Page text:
Fanfiction: What is it and How it Impacts You


The homepage of a fan fiction website, Archive of Our Own (Cr: Screenshot taken by Ember DuPont)

Everyone has a favorite show that was canceled one season too early or a video game in a franchise that just didn’t measure up to the rest.  Many people accept that: they can love the things they’ve always loved about the media and forget the downfalls. Some people just can’t do that and instead write fan fiction or fanfics.

Simply put, fanfics, also known as derived work, are stories involving popular fictional characters that are written by fans. It’s media that is by fans for fans, allowing them to change things that they find controversial or to add on to a story. But it’s not just a new thing!

Derived literary works have been around for as long as we’ve had literature. For example, Homer’s epic poem The Iliad (Written in 7th century BC) had a small side character by the name of Aeneas. Another author, Virgil, took that character and wrote The Aeneid (Written in 30-19 BC), which was very clearly inspired by the style of Homer. 

The majority of modern fanfiction is posted online to a variety of websites. The largest of these websites have been found to be, and Archive of Our Own (Ao3) with 90 million, 12 million, and almost 6 million users respectively. Ao3 actually did a report in 2020 saying they had 2.5 million users showing lots of in fanfiction writing and reading over the pandemic. 

The tags on fan fiction Skyline students read (Cr: Made by Ember DuPont)

While many people like to read their fanfic online, there are others who like to read in physical form. “The fanfiction that I read is usually based off of a classic like Pride and Prejudice” says AP Literature teacher, Carina Seitz, “So I really only read published novels instead of fanfiction you find on the internet.”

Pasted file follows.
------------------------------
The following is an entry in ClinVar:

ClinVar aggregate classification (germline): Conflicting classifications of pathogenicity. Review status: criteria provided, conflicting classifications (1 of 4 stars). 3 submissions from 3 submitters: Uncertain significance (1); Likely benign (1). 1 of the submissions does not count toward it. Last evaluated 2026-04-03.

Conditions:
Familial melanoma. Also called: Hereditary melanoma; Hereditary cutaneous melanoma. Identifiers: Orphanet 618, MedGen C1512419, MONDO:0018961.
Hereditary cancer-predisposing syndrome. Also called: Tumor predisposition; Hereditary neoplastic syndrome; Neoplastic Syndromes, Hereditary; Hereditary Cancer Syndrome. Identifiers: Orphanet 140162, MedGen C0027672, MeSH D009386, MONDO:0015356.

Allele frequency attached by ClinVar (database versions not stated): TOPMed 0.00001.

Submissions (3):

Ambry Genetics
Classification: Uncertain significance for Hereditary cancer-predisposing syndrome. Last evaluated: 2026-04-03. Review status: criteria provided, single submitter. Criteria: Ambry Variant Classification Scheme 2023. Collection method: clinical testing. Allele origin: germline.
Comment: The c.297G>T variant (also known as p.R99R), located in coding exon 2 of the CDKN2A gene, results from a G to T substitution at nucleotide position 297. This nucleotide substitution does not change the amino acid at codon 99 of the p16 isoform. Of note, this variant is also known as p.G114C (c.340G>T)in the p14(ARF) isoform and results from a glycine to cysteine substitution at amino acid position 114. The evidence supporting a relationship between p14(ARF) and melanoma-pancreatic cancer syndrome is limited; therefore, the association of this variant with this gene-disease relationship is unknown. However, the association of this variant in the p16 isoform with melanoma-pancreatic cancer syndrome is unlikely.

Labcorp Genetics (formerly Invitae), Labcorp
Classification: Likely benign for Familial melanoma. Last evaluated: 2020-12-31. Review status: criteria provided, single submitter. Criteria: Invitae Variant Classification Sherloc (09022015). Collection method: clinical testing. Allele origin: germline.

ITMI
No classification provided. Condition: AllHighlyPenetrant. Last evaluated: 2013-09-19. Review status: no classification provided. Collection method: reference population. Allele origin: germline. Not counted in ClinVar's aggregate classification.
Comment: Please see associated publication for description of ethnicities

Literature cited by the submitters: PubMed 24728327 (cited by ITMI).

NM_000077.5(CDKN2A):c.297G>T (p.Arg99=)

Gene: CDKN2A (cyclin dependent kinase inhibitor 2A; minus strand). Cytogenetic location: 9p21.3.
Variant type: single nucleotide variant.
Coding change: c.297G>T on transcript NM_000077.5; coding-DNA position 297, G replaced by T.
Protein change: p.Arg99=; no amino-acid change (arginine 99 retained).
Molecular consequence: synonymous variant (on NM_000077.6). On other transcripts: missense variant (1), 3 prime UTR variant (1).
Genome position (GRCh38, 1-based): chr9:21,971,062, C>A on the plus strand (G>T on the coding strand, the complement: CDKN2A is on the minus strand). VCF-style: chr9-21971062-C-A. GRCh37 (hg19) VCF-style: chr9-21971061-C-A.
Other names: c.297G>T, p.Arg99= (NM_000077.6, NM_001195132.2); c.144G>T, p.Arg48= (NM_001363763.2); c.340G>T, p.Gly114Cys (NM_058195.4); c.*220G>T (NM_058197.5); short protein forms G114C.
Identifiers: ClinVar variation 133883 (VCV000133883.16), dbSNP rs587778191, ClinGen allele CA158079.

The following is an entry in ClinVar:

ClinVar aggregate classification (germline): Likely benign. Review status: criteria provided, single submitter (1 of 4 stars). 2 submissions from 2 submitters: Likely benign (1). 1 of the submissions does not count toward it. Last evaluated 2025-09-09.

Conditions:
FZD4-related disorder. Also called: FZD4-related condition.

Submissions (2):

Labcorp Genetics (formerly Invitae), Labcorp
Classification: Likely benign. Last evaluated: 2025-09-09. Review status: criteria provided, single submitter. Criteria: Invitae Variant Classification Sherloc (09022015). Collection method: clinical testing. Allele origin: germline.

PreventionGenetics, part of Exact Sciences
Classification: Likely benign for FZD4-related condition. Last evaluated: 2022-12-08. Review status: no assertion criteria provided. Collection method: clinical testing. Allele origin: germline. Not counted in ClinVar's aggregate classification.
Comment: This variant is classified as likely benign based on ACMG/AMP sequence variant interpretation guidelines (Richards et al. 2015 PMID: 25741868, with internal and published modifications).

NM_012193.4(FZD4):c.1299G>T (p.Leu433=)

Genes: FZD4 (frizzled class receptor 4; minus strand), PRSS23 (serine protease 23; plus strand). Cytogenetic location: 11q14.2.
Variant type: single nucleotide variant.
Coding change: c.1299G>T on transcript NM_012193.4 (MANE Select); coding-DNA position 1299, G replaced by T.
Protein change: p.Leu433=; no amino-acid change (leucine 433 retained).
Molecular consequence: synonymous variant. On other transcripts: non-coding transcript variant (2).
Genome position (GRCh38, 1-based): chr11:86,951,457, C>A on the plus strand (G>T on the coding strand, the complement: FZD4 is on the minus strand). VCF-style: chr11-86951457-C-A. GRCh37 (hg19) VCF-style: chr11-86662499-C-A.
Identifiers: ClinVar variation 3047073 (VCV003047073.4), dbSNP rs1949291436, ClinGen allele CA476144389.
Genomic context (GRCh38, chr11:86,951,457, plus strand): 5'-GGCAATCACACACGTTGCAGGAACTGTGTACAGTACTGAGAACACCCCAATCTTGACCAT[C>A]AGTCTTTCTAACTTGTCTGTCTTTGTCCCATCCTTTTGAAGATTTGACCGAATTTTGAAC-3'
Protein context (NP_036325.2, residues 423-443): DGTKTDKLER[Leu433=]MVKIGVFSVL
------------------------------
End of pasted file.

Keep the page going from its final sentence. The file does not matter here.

Many of the books that are marketed as original characters actually start as fanfiction. Notable books include 50 Shades of Grey by E.L. James which was a Twilight fanfic and Love Hypothesis by Ali Hazelwood, which started as a Star Wars fanfic.

Fanfic is obviously well loved, so why do people enjoy it? “I love the idea of a side character who is underdeveloped in a story and all of a sudden they get their own backstory,” says Seitz, “My favorite work of fanfiction is called Wide Sargasso Sea. That is the backstory of Bertha from Jane Eyre.” 

This sentiment of fans seeing their small background characters represented seems to be shared by

Pie chart of the websites Skyline students use to read fan fiction, In percents (Cr: Made by Ember DuPont)

many readers and even writers. “I like that my Glup Shitto (a term coined on Tumblr meaning a favorite obscure background character, originally referring to obscure Star Wars side characters) gets focused on,” Avni Gupta (24’) says.

 When asked about why they like writing fanfiction, Gupta said, “I get to experiment with my writing without having to focus too much on character development . . . It’s a good, almost experimental form of writing.”